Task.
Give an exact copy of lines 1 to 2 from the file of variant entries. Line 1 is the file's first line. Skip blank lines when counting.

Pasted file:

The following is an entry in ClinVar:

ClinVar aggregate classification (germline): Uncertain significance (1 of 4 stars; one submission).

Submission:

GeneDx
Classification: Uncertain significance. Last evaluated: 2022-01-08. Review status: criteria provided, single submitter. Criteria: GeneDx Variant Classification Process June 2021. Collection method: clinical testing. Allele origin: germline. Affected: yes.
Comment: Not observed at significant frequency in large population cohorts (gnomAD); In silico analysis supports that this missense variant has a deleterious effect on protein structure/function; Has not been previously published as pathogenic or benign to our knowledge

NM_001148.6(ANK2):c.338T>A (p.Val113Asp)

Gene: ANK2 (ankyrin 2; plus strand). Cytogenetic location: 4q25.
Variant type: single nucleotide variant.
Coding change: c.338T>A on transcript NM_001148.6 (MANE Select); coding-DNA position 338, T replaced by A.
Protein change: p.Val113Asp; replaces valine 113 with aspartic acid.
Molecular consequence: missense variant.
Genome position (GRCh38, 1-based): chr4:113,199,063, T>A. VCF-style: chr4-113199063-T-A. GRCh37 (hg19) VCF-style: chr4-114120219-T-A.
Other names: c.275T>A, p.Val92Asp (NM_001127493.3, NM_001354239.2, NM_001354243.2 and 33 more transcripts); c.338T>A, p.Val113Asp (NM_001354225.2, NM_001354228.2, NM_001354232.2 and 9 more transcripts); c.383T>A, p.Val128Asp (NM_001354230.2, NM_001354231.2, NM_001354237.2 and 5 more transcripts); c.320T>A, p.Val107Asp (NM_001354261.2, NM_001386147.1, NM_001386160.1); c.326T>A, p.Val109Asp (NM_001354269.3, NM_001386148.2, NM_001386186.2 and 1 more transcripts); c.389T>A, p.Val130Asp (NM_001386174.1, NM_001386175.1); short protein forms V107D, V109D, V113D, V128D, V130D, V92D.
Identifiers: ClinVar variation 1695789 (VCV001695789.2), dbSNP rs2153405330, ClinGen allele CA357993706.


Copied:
The following is an entry in ClinVar:

ClinVar aggregate classification (germline): Uncertain significance (1 of 4 stars; one submission).